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Text #3225

Fredegar. The Fourth Book of the Chronicle of Fredegar
[Fred. Chron. 78. Translated by John Michael Wallace-Hadrill. Oxford University Press. 1960 pp. 65--66]

In the fourteenth year of his reign, since the Gascons were in revolt and were making severe raids into the Frankish kingdom that had been Charibert’s, Dagobert raised his forces throughout Burgundy and put in in command of them the referendary Chadoind1. In Theuderic’s reign Chadoind had shown much bravery in many combats. He made for Gascony with his army in company with ten2 dukes and their forces - namely the Franks Arnebert, Amalgar, Leudebert, Wandalmar, Walderic, Hermenric, Barontus and Chaira, the Roman Chramnelen, the Burgundian patrician Willebad, the Saxon Aighyna and in addition many counts who had no duke over them. The whole of Gascony was overrun by the Burgundian host; and the Gascons, ready for war, emerged from their mountain fastnesses. But when battle had been joined and they saw that they were going to be beaten, the Gascons turned to flight, as their way was, and sought refuge in the Pyrenean gorges, where they hid in the heights among inaccessible rocks. The army with the dukes followed them, took many prisoners, killed many, burned all their homes and took their goods and chattels. So in the end the Gascons were overcome and subjugated, and they begged for quarter from the above-mentioned dukes, promising to present themselves before the glorious face of King Dagobert, to submit to his power and to do whatever he should order. The army would have come back without loss had not Duke Arnebert been slain by the Gascons through his own negligence, together with the lords and nobles of his army, in the valley of the Soule3. But the Frankish army, that had passed through Burgundy to Gascony came home victorious;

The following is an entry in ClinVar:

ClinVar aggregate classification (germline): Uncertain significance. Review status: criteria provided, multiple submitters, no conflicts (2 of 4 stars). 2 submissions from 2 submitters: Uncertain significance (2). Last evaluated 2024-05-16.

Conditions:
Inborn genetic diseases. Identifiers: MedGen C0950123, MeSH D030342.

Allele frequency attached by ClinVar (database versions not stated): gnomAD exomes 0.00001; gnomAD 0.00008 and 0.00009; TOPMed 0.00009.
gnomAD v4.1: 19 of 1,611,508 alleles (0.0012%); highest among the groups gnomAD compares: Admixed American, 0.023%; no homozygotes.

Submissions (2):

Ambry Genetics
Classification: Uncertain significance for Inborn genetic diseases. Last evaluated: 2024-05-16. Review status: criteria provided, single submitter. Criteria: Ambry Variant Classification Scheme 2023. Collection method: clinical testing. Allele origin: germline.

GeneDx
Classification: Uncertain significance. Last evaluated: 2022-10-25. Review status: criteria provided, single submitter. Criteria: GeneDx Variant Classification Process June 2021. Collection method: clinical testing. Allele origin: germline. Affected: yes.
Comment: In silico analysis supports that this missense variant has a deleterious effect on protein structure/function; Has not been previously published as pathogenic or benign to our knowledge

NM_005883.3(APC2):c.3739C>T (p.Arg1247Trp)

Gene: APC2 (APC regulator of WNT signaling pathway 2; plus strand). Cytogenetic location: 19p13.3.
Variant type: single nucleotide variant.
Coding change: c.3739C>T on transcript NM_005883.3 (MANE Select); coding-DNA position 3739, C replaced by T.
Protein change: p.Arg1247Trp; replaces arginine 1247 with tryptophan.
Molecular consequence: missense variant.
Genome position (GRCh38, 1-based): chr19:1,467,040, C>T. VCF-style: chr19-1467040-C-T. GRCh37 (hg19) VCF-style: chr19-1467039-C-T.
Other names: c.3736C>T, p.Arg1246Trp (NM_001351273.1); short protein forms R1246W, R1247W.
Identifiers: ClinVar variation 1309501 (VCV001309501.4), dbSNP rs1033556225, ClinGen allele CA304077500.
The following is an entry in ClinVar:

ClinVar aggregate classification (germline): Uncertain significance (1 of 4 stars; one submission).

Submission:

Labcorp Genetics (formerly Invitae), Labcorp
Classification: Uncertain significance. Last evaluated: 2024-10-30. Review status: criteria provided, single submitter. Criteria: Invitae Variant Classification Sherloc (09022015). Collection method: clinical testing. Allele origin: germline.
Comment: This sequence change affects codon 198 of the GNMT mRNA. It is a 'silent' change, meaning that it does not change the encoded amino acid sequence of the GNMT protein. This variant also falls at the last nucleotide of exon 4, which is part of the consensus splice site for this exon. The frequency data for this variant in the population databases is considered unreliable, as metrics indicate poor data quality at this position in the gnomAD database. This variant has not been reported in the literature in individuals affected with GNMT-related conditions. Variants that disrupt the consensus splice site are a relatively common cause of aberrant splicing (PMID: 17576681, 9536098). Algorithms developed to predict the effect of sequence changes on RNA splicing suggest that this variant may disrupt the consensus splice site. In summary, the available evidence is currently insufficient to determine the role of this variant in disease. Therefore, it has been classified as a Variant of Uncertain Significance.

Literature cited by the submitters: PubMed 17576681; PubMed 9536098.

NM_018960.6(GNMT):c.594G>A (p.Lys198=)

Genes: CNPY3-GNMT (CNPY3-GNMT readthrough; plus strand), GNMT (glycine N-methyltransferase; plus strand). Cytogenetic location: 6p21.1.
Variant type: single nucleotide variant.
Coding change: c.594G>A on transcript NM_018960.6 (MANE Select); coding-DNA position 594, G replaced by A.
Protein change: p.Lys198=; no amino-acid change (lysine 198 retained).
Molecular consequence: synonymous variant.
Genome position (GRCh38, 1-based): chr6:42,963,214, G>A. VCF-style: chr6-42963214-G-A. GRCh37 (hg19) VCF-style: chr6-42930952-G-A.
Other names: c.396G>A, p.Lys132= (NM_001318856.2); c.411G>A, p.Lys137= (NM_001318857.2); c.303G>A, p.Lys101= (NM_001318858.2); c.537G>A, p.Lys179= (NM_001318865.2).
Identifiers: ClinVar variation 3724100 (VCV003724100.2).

1. The only case of a referendary acting as commander-in-chief in the field. [OF]

  2. Eleven are named, though we may, folowing Martin (Études Critiques, p. 351), exclude Willebad on the grounds that a patrician was distinct from and superior to a duke. However, decem could be a scribal error for undecem. [OF]

  3. Basses-Pyrénées [OF]

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